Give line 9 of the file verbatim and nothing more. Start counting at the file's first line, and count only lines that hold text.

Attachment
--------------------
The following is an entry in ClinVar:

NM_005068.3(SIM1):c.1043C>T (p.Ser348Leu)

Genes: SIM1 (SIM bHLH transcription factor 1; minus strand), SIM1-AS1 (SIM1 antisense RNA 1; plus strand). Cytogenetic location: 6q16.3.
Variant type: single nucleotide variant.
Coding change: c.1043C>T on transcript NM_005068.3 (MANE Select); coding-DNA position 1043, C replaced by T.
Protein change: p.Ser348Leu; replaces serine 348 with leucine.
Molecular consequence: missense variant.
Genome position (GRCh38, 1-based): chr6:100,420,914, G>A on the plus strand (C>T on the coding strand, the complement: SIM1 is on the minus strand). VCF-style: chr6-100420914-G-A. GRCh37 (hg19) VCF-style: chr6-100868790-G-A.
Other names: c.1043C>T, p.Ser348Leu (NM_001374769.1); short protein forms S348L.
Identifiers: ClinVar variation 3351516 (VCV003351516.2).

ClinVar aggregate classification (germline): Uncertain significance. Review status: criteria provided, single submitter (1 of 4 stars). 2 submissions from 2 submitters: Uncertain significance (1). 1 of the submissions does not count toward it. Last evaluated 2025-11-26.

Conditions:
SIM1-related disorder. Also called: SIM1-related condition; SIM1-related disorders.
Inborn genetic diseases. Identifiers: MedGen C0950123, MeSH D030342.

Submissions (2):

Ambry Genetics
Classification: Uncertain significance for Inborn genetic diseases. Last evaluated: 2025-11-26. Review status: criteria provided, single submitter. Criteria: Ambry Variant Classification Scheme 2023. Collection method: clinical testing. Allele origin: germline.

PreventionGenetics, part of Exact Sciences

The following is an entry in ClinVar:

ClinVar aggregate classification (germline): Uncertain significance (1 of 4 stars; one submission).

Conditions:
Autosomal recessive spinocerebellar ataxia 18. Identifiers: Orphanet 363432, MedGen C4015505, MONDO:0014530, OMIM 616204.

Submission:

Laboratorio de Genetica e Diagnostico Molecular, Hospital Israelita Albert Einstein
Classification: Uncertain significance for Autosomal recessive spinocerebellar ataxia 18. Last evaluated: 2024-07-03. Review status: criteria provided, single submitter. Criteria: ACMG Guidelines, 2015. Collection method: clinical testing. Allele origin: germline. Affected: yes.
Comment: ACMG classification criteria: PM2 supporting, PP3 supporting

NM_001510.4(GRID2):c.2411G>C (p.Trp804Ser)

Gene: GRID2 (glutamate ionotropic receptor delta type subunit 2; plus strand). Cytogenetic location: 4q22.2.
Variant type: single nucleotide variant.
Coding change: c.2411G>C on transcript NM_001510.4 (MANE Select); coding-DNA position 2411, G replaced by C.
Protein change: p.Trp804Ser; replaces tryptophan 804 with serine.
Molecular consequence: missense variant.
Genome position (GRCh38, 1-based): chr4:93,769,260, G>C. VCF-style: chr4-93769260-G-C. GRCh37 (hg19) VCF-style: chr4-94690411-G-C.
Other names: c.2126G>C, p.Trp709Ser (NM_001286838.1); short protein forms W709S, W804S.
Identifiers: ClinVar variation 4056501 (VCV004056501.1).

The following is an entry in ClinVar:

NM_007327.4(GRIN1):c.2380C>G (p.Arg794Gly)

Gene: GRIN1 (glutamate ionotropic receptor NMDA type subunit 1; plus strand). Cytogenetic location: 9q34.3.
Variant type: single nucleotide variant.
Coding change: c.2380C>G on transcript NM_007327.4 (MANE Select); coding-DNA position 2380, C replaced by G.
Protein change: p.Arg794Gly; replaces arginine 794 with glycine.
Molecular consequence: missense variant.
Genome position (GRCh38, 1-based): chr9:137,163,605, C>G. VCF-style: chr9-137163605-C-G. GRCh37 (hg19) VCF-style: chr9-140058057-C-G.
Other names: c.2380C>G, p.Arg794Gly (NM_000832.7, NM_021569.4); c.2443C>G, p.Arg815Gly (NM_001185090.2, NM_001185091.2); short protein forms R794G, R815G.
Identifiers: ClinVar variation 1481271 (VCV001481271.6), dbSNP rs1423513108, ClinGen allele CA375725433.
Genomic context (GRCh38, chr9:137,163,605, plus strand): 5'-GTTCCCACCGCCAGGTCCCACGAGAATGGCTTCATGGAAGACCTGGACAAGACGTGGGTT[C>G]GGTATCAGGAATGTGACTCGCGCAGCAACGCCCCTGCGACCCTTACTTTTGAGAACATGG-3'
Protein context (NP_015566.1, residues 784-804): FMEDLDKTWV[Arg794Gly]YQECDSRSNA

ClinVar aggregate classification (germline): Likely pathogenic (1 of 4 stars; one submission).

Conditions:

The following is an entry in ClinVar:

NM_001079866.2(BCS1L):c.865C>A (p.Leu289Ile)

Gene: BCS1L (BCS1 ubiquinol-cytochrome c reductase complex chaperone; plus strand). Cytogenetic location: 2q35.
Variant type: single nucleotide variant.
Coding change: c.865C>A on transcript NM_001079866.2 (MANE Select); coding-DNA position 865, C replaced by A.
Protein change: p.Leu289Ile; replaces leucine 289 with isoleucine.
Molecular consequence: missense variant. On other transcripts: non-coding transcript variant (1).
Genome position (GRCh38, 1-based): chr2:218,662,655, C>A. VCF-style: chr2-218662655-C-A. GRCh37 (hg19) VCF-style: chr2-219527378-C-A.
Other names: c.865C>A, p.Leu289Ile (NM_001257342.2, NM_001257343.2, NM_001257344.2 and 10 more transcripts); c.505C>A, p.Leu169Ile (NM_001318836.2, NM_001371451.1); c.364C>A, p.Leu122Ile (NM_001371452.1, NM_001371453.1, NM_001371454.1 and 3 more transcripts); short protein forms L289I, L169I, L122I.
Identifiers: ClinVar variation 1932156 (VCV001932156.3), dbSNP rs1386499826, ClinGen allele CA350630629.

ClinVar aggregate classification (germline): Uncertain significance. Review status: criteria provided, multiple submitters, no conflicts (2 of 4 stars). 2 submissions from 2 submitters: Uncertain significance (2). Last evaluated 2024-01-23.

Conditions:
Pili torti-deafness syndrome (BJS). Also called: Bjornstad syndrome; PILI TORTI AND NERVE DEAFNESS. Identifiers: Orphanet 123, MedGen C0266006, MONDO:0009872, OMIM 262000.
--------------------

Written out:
Other names: c.1043C>T, p.Ser348Leu (NM_001374769.1); short protein forms S348L.